Column: More trees needed to counter greenhouse gases
Our climate-regulator, the polar ice cap, is breaking up, the Amazon rainforest is burning, and extreme weather events have become the norm — yet national leaders continue to deny, deregulate and debate instead of taking action.
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Our climate-regulator, the polar ice cap, is breaking up, the Amazon rainforest is burning, and extreme weather events have become the norm — yet national leaders continue to deny, deregulate and debate instead of taking action. This may make us feel helpless, but we are not helpless.
One thing everybody in the world has in common: We all need to breathe oxygen every minute of every day. Trees are our major producers of it, but their numbers are declining here and around the world, and as they do, the percentage of other gases in our atmosphere, including greenhouse gases, increases. In addition to producing oxygen, living trees lock in carbon, moisten and cool the air, provide shade, provide canopy and habitat for other species, absorb run-off, and hold soil in place.
It has become clear that the most immediate and effective thing we can do to slow global warming and protect our own habitat is to plant trees. Millions and billions of trees. Not just in Africa and China and Brazil, but everywhere possible.
Hawaii’s green cover has decreased significantly over the last century, and we’ve lost about 90% of our endemic rainforests. Fortunately, we have plenty of land available for cultivating trees, and people are organizing to do so, with our help.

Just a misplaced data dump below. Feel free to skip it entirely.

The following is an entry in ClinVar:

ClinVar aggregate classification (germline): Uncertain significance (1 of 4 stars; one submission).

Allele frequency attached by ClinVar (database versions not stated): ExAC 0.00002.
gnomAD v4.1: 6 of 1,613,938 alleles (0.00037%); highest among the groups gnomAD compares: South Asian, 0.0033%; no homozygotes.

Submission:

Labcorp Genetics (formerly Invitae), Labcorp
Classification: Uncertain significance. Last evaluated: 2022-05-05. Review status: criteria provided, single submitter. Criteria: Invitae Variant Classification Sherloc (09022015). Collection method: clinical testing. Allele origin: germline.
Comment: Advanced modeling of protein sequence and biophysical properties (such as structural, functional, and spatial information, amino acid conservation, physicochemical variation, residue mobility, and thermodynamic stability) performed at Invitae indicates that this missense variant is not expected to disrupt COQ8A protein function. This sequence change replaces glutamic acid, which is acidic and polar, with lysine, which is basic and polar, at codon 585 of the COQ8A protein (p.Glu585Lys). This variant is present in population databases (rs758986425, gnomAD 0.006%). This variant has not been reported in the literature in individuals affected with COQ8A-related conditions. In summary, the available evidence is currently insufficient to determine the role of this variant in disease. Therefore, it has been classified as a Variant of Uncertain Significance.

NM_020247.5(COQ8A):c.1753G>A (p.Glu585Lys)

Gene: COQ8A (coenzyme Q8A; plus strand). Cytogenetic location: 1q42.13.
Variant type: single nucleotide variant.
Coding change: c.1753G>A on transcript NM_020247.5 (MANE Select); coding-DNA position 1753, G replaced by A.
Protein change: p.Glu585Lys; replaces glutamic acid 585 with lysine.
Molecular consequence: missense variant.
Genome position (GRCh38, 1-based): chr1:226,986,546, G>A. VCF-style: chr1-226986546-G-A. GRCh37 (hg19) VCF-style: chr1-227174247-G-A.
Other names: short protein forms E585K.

A Carbon Neutrality project, led by University of Hawaii-Manoa geography professor Camilo Mora (gocarbonneutral.org), planted a record-setting 1,000 trees in two hours in the forest near Tripler Hospital last November. Volunteers not only plant, but will monitor and maintain the trees through the critical two years it takes them to get established, relying in part on a watering system Mora’s team has developed for the purpose.
Mora is now recruiting 1,000 volunteers from the community to plant 11,000 koa, milo, ohia and other native trees on Oahu in one day, Oct. 26. He has a current crowd-funding goal of $55,000 for needed equipment and supplies. This effort won’t stop with the October event. The plan is to plant 100,000 trees in one day in 2020, and a million trees in one day in 2021. On Hawaii island, Reforest Hawaii (reforesthawaii.org), Hawaiian Legacy Reforestation Initiative (legacyforest.org), and Waikaloa Dry Forest Preserve (waikoloadryforest.org) are making similar efforts.
According to Mora, the carbon footprint of the average person in Hawaii could be offset by getting 12 5-year-old milo trees or three koa or 20 ‘ohia into the ground. If the current mass-planting projects succeed as planned, they will achieve the ultimate goal of erasing our entire state’s carbon footprint and making Hawaii the first carbon-neutral state.
An old slogan comes to mind: “Think globally, act locally.” And there’s another even older one: “When the people lead, the leaders will follow.” No need to wait for the leaders to come around. Whether they follow or not, this is something we can do right now, and it isn’t small. Each of us who invests time or money in these projects will make a significant contribution toward calming the planet, and will help ensure that our children, and our children’s children, will be able to live and breathe in it.
Sue Cowing is a Honolulu-based author.